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Studying routines can be quite stressful, especially when one is trying to get a good score on the exam. However, what can increase this stress is the excessive level of myths that exist about exam preparation. The main purpose to make this post series is to bust those myths about preparation of subjects for CAIE O Level / A Level and IGCSE. The post will be accompanied by 2 other posts: Examination Solving and Attempting Tips, and Schedules for each subject
How To Prepare: General
- Economics O Level (7115) and IGCSE Economics (0450) requires you to attempt 2 exams: The MCQ paper and the theory paper.
- The following method is what I prefer for the preparation in most cases.
- For this subject, you can use either Sir Hunain Zia’s notes, or use the book by SUSAN GRANT. The book is a gem. It has all the information you need in excessive details. Using the book will make you well-versed in every scenario.
- Read one complete section from the book. There are a total of 8 sections. Follow the process section wise. However, do NOT just read the sections
- For Economics of O level, memorization forms a large part of your success. That is true.
- When you are reading any section, do try to memorize the key points given for explanations
- For example, in the first section, you are given the reasons why the labor force can increase and decrease in any country. You need to almost memorize them by heart.
- Similarly, in Section 3, you need to memorize the roles of the Central bank.
- These are just a few examples to show the importance of memorization in Economics of O Level.
- Do not memorize the minute details. For example, the useless explanations.
- Instead, memorize the key points and learn the other stuff by reading with complete focus ad understanding.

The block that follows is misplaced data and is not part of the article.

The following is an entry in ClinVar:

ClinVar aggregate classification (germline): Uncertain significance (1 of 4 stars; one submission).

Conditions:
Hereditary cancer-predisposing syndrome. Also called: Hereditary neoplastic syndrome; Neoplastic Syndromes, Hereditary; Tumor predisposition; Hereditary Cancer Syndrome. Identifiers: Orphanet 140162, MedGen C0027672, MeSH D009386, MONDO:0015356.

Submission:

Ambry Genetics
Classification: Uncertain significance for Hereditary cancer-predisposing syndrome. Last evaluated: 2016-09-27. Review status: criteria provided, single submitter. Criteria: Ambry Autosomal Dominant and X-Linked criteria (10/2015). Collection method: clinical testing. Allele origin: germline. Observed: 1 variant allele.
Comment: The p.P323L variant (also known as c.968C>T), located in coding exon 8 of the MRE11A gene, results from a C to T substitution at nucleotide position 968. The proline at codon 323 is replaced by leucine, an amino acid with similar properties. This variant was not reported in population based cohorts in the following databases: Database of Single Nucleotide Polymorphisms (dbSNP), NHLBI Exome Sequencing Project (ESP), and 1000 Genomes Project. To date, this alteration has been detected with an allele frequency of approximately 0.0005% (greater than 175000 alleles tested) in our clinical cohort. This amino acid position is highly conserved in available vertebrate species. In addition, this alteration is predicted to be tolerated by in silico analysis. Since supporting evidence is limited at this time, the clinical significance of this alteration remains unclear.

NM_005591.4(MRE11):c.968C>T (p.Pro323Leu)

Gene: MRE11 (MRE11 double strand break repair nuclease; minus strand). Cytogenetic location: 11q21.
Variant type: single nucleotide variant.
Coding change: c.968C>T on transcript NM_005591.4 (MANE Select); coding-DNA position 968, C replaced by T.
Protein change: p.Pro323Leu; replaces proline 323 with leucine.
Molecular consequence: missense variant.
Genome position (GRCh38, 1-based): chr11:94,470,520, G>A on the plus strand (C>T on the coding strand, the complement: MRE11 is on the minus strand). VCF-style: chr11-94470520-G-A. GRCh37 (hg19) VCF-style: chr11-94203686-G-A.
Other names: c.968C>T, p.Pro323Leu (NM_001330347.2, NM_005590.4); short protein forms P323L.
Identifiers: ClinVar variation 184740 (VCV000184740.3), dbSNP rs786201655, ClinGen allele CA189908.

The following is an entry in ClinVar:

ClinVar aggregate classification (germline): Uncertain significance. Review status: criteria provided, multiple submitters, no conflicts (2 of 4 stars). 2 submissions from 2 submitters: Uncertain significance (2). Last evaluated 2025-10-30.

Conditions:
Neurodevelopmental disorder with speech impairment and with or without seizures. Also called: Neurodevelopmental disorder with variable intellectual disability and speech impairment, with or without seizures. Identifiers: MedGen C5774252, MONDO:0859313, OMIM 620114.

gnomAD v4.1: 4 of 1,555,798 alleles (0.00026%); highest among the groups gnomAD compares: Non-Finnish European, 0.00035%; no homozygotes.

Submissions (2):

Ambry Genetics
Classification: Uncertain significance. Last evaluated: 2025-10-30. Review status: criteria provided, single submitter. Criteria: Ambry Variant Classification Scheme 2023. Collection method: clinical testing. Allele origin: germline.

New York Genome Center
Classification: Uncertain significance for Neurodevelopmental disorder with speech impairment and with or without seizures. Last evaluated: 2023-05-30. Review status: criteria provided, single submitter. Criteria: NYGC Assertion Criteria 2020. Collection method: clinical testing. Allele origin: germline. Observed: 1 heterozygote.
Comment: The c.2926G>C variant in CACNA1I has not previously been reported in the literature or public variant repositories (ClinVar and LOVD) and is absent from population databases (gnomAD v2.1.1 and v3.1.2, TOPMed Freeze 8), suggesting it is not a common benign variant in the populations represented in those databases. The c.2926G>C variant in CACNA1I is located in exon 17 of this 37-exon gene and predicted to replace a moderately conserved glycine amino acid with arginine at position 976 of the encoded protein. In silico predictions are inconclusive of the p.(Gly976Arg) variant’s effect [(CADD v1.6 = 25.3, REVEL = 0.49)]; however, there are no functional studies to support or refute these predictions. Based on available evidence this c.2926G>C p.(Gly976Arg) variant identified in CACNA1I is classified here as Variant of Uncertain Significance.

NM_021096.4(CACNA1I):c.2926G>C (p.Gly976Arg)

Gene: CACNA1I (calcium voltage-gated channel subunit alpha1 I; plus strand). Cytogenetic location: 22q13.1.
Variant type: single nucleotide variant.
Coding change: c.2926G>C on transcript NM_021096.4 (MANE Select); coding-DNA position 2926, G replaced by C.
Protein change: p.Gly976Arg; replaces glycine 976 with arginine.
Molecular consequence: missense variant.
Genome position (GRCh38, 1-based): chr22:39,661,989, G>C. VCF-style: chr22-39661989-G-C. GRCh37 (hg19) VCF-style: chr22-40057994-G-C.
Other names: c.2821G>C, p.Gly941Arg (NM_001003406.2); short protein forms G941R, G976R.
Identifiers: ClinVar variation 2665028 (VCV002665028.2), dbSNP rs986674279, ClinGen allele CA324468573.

- Also, do write down anything that is particularly problematic for you so that you can revise it later.
- NEVER TRY TO CRAM DEFINITIONS
- Why? Because economics is not a cramming based subject
- You need to understand what the theory means in order to get the best marks.
- The best way to do it is by understanding definitions
- For example
- When learning the law of demand, try focusing on why the law is the way it is: why demand reduces when price rises?
- Common sense says that when price increases, both the willingness and ability to purchase something reduces, which becomes the reason for this law.
- This approach to learning is better than cramming.
- For example
- Once you are done with such reading of any section, do the topical past papers since 2002 of both variants, and both series for PAPER 1.
- Yes! Topical MCQs are the best way to key focus concepts and ensure that you know the basics of each section.
- After you have completed all the sections this way with the topical, start revising each section and doing its CHOICE BASED TOPICAL QUESTIONS from Paper 2.
- Do at least 5-7 questions of each section and compare your answer with the marking scheme.
- Your focus must be on 1 crucial thing: WHERE NOT TO MAKE A DIAGRAM
- One reason students do not perform well in this exam is making a diagram where it isn’t even required. Thus, focus on understanding where NOT to make a diagram during your practice
- Also, focus on understanding how to write concisely without missing any details.
- Once you are done with all the above: start complete past papers. Make sure your attempt the compulsory question 1 now and revise the macro section (Section 5-8) along the way.
- Try to focus on how the compulsory question focuses a lot on interpretation along with writing itself.
- Do make fictional scenarios and try making their diagrams for practice.
- During the preparation of Economics, learn where a diagram is required, and where it is not.
- Make sure you focus on writing speed for paper 2.
- Try different close-call scenarios for diagrams.
The core team of AYLOTI Study including the CEO, Hunain Zia, the current World Record Holder in O and A Level Education (154 A, 11 World Records and 7 Distinctions).